Though the UK influences are audible, Port’s love of garage is homegrown. “There's a funny pocket in Melbourne of a bunch of friends of mine..” he cites as the environment he fostered his garage vibes in. This ‘pocket’ of like-minded musical friends is clearly one which Port values highly. “Of course I listen to everything - all the stuff on the radio, new releases all the time - but I think the actual music that influences me the most, that I listen to the most, is all my friends' music. If I were to think of people to collaborate with it's just all those people. Having more time to do stuff with them is all I'd really want.” Port goes on to describe how important those friends are to his creative process, and the special moment of sharing when an idea becomes a reality. “It's so different when you show someone else for the first time. It's this beautiful moment when you've just been listening to this thing over and over, for days, or sometimes weeks, with no one else even hearing it. Then the first time you show someone it's this funny little transfer that makes it a real life thing as opposed to just this thing in your head.”
Port’s music has taken him right across Australia, so while his hometown of Melbourne may be immune, the effects of Sydney - and now Brisbane’s - lockout laws have been both a depressant and a powerful motivator. “I find it really annoying and really hard with lockouts in Sydney and all the stress and hysteria made up in the media… but then you go out and you see nothing but lovely people that just want to get their music out. It's not people that want to go out and fight, they just want to connect with other people that are like-minded. All of this stuff is really stifling everyone. If I thought about it too much more I'd probably get really down, but whenever I hear things like that it just makes me go out. I just go out straight away and see shows and get around my friends and support whatever I see happening that is good.”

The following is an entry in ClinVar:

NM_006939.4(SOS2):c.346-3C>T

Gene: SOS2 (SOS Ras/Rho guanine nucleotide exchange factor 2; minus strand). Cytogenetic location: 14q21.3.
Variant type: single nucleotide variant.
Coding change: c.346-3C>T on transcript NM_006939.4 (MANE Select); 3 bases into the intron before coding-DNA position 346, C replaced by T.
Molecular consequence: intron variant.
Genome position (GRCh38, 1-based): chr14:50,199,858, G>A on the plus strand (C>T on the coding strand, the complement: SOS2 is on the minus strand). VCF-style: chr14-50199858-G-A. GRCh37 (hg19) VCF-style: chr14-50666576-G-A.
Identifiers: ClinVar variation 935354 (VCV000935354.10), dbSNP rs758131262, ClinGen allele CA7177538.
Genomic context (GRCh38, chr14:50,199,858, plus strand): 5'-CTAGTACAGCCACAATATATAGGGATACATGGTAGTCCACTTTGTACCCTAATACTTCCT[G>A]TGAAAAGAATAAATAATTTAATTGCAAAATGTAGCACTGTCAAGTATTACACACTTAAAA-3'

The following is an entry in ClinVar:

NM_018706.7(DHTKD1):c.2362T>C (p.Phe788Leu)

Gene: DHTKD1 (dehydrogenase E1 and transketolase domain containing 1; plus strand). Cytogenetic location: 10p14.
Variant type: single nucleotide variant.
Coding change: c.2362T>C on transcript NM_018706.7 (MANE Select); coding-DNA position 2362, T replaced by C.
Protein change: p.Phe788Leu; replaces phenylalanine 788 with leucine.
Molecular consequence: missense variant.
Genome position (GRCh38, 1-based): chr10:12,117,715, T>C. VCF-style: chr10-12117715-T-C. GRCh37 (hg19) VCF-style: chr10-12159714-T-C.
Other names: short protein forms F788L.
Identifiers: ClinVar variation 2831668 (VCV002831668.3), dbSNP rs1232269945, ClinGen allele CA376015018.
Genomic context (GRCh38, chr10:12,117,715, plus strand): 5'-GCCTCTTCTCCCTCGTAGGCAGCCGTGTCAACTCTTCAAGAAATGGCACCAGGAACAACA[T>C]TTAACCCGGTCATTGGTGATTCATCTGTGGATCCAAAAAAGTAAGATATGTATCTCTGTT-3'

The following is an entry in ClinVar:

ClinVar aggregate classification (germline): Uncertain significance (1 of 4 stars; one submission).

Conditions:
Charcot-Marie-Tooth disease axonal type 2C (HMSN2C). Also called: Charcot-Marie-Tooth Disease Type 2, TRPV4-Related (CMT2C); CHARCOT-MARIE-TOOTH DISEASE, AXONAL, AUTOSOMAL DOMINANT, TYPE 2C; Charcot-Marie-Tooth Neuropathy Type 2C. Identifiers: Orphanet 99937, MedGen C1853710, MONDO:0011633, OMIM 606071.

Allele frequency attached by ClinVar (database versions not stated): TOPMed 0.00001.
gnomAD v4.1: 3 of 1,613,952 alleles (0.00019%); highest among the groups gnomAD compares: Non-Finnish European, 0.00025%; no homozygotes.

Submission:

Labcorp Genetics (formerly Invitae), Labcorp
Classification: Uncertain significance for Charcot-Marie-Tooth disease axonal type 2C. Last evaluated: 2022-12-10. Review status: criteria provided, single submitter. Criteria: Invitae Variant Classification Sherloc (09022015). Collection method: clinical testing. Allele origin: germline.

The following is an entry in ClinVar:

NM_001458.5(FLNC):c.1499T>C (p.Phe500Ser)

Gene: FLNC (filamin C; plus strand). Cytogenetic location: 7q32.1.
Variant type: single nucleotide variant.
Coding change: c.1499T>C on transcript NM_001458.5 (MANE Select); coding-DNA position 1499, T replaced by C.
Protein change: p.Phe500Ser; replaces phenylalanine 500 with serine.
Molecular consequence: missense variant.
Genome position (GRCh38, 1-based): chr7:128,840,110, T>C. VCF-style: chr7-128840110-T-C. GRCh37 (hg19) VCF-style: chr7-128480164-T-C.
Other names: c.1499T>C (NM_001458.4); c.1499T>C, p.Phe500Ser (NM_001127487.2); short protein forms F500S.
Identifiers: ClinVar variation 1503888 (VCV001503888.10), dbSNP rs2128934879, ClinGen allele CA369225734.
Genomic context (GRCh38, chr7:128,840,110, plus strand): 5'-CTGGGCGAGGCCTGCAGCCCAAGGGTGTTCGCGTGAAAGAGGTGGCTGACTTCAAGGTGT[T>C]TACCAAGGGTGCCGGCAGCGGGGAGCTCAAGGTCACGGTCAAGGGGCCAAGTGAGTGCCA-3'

Port’s reaction is the best the industry can hope to have, and the good news is, when faced with adversity, especially of the ‘establishment’ variety, electronic music does have a long history of thriving. “Of course dance music, particularly in the UK, has had such a long history of raves and parties put on by people who don’t have a venue license, they don’t have a liquor license, but there’s this rich history of people just doing it anyway… It changes the landscape and the music when times are tough, but it also spurs it on.” Port recalls that Australia too has its share of underground raving history which perhaps some fresh faced promoters are inclined to forget. “We have a lot of history of raves in the ‘90s - more than people remember. Through working with Ngaiire I've spent some time with Paul Mac in Sydney, and people forget how legit he is! What people are doing now and thinking they are super original and it's like - man - this is not new. People like Paul or like the drum and bass crews in Melbourne have been doing it since forever - and they've made it work. I think that's where we are all looking back to now, for answers. That's where we are at, back to little set-ups and independent things.”
If there’s one thing we can learn from Porto, it’s that “any scene that doesn’t have a grass roots base will never succeed”. If we are disillusioned with lack of opportunity or diversity in the Australian electronic scene, we know where to look. The “little pocket in Melbourne” which has given us Christopher Port is one of many across Australia, and “all these little pockets have one thing that differentiates them - one thing they do really well and that's really cool.” The electronic music platform is ultimately one of the most democratic, so whilst financial, infrastructural and general public support should be ours to demand, all the scene really needs to thrive is support from each other. And, of course, more music makers like our man Christopher Port.